Making a Case for Personal Digital Assistant (PDA)

Use in Baccalaureate Nursing Education

Rhonda R. Martin MS, RN

 

 

Citation:

Martin, R. (2007). Making a Case for Personal Digital Assistant (PDA) Use in Baccalaureate Nursing Education. Online Journal of Nursing Informatics (OJNI), 11, (2) [Online]. Available at http://ojni.org/11_2/martin.htm 

 

 

 

Abstract

            This article gives an overview of the current use of handheld computers or personal digital assistants (PDA) in the healthcare realm. Specifically, PDA use in baccalaureate schools of nursing is targeted. The utilization of a PDA by nursing students at all levels of education is addressed and the benefits and limitations are identified. There is increasing information in the literature about PDA use with medical and nurse practitioner students, although information specifically related to baccalaureate nursing students remains limited. These schools lag behind other disciplines in utilization although no clear reason is evident. This author feels baccalaureate schools of nursing must begin to implement PDA use into the curriculum before graduates are left unprepared.

Five key words: informatics, nursing informatics, handheld computers, personal digital assistant, baccalaureate nursing education.

Introduction

            Nursing students experience high levels of stress and anxiety throughout their education. They are trying to learn and implement a large volume of information at a rapid pace. Students entering a new clinical setting frequently feel unsure of their skills, feel insecure about their knowledge level, and lack self confidence. In comparison to experienced nurses, they function in a disorganized manner. Rapid increases in knowledge and technology call for the use of such tools as a personal digital assistant (PDA) to increase the quality of education, performance, and patient care. Baccalaureate schools of nursing have been slow to implement this tool to enhance student learning and meet the requirements for nursing informatics in the curriculum. No policies prevent PDA use although these schools lag behind other disciplines in utilization. This author feels baccalaureate schools of nursing must begin to implement the PDA into the curriculum before our graduates are left unprepared.

            High levels of stress and anxiety may be coupled with a decrease in performance and confidence. This scenario has led to medication errors made by the student, many of which are related to assessment knowledge or medication administration (Rosenbloom, 2003; Rosenthal, 2003). The PDA presents an approach that uses technology to access useful information; for example, it provides a quick reference to medications and laboratory tests in addition to being helpful with record keeping/patient tracking and organizational skills (Armour, 2004; Enger & Segal-Isaacson, 2001; Hunt, 2002; Lusky, 2000; Peterson, 2003; Rosenbloom, 2003; Rosenthal, 2003; Thompson, 2005), and decreasing students’ anxiety and stress. Another value of having information readily available through the PDA technology is that it “allows for student reinforcement of core knowledge for practice as well as strengthening professional confidence” (White, Allen, Goodwin, Breckinridge, Dowell, & Garvy, 2005, p. 150).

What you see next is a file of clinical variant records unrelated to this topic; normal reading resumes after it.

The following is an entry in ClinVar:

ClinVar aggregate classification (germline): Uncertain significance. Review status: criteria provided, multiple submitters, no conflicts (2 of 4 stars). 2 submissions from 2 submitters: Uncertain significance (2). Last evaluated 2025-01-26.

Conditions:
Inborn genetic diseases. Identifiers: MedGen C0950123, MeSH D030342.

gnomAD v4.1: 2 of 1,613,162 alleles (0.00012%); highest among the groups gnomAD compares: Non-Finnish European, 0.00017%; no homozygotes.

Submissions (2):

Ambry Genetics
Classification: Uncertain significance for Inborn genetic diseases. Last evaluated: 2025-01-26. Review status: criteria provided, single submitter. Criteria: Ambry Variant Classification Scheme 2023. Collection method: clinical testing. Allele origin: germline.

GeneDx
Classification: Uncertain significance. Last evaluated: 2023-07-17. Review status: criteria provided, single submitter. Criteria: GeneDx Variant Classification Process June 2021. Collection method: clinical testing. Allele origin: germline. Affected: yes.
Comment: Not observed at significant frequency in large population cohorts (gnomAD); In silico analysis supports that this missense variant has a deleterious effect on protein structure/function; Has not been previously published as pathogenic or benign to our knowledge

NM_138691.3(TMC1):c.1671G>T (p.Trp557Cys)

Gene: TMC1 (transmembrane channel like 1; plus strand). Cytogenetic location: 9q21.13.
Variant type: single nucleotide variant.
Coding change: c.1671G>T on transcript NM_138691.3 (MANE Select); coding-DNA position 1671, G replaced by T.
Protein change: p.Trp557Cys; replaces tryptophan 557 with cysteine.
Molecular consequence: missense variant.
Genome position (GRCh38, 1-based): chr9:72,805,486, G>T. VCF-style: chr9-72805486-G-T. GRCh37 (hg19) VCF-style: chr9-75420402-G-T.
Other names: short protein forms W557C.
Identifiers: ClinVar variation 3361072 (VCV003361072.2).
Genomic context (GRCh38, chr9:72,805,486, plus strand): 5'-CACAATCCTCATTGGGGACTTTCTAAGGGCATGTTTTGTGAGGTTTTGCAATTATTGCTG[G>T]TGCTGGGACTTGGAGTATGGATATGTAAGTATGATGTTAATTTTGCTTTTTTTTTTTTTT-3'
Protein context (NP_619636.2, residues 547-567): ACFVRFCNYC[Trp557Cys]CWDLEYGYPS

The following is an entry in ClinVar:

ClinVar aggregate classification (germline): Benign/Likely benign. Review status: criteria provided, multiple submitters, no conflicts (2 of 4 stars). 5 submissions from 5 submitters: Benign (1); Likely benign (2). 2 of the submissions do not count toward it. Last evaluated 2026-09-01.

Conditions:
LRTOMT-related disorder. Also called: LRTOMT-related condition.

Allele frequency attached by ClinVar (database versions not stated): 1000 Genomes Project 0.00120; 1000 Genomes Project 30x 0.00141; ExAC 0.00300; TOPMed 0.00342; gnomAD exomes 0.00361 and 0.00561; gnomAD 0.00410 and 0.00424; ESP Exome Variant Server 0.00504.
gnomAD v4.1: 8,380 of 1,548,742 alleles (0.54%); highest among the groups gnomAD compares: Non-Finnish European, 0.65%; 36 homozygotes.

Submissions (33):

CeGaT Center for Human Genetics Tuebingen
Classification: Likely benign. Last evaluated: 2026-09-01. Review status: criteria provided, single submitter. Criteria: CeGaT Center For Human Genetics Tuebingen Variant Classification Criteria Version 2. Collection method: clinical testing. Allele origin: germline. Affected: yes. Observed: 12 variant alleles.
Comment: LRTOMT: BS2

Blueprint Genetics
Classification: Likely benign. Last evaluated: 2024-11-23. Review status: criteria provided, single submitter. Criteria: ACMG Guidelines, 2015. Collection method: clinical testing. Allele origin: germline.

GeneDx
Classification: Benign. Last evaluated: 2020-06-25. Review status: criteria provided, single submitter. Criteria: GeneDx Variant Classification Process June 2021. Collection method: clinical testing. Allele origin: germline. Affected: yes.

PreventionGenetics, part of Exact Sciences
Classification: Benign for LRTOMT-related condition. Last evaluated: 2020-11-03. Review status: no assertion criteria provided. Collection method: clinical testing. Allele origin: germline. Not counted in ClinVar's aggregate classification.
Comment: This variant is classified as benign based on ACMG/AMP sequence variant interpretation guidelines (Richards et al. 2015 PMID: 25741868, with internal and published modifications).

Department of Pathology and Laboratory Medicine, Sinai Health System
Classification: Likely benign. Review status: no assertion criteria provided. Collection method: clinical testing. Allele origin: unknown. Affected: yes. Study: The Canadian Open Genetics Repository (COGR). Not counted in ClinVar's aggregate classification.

Background

            The history of health care began with a “hands on” philosophy. Through the centuries, the utilization of herbs and various treatments were added to basic “hands on” practice, often referred to as “folk medicine”. The 20th century saw the introduction of a variety of technological tools, many of which found their way into nursing. Computers represent one of these major technological tools that is changing the practice of nursing.  Computers have gone through a long evolution, from the first automatic calculator (addition and subtraction) invented in 1642 by Blaise Pascal, a French mathematician, through the personal computers (PCs) introduced in 1975, to finally arrive at the bedside to facilitate healthcare delivery. Today microchip transistors enable storage and transfer of information in digital form (Evans, 2004). The term “personal digital assistant”, referring to the Apple Newton personal organizer was introduced in August 1993 (Newton Message Pad, n.d.). Technology and its influence on nursing and healthcare delivery will continue to evolve.